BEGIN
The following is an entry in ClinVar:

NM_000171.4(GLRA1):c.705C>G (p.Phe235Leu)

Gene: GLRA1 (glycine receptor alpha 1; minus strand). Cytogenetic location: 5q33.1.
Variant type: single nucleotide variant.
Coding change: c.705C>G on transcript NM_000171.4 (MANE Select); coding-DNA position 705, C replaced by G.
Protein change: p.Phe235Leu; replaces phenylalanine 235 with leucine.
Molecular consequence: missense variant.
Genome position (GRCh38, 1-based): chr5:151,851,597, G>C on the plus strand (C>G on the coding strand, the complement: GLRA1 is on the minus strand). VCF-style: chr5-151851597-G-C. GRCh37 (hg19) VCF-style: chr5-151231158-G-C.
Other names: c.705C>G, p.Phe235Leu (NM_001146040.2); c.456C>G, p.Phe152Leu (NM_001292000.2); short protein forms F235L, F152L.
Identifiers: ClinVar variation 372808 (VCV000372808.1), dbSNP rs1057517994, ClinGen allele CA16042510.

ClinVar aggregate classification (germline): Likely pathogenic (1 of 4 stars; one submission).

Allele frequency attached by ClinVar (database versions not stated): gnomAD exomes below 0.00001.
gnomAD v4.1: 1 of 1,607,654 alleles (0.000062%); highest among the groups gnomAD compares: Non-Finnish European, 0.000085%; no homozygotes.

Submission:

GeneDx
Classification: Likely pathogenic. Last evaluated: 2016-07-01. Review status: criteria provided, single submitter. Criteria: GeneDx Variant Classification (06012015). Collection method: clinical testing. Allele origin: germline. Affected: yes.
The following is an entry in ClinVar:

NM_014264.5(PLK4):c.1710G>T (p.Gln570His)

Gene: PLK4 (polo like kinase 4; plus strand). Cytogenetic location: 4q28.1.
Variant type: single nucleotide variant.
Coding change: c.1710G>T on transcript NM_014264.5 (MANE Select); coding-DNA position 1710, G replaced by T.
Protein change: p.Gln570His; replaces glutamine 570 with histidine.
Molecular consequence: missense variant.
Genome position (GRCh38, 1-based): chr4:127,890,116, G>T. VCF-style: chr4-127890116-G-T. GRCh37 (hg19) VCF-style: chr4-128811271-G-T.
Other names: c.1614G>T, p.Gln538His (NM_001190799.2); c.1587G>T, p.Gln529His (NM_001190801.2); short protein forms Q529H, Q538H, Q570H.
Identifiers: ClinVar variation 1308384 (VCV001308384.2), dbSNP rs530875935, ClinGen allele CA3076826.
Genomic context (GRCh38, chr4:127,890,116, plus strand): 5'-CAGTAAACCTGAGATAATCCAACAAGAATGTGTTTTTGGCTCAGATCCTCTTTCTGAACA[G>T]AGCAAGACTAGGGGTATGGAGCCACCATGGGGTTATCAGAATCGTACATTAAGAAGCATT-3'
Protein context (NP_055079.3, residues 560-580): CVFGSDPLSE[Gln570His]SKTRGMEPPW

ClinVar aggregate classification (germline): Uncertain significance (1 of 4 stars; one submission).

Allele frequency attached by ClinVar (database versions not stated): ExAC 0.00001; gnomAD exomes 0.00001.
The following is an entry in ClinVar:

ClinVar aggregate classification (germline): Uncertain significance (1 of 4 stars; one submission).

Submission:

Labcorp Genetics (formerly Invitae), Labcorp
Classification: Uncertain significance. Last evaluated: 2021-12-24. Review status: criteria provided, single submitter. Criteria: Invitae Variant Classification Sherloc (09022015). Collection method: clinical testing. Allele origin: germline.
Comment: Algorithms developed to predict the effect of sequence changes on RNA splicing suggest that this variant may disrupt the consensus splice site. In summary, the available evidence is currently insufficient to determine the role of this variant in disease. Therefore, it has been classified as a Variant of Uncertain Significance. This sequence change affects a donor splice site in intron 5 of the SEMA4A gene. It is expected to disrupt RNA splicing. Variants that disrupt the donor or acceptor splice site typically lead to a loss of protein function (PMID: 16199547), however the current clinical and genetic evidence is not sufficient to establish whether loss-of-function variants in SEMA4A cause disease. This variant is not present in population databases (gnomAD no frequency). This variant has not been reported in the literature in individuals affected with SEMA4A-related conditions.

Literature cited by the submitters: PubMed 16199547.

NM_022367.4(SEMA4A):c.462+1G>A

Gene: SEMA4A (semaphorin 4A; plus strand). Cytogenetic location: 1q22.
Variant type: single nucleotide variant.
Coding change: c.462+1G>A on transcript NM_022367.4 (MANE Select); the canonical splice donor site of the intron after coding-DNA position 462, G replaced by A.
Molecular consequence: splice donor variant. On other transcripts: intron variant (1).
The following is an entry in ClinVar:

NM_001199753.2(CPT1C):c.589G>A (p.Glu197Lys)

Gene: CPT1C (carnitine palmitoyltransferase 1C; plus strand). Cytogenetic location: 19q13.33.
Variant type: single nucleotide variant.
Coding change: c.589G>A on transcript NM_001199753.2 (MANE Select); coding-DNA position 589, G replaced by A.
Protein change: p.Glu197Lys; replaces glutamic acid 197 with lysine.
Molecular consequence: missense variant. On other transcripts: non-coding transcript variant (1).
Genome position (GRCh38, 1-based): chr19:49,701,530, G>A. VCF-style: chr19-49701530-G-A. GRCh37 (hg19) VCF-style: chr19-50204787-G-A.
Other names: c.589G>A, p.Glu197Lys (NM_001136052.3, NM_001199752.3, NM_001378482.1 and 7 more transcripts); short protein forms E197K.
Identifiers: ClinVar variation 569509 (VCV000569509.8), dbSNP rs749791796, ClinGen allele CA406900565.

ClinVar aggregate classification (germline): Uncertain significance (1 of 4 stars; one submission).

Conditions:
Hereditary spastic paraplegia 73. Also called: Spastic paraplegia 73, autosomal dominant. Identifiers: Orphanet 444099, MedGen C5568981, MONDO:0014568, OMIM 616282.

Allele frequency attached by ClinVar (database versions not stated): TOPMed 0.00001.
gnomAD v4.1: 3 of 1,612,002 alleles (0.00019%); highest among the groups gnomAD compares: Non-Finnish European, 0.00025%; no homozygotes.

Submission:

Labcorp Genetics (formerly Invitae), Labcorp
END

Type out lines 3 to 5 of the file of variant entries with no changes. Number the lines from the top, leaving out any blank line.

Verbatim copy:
Gene: GLRA1 (glycine receptor alpha 1; minus strand). Cytogenetic location: 5q33.1.
Variant type: single nucleotide variant.
Coding change: c.705C>G on transcript NM_000171.4 (MANE Select); coding-DNA position 705, C replaced by G.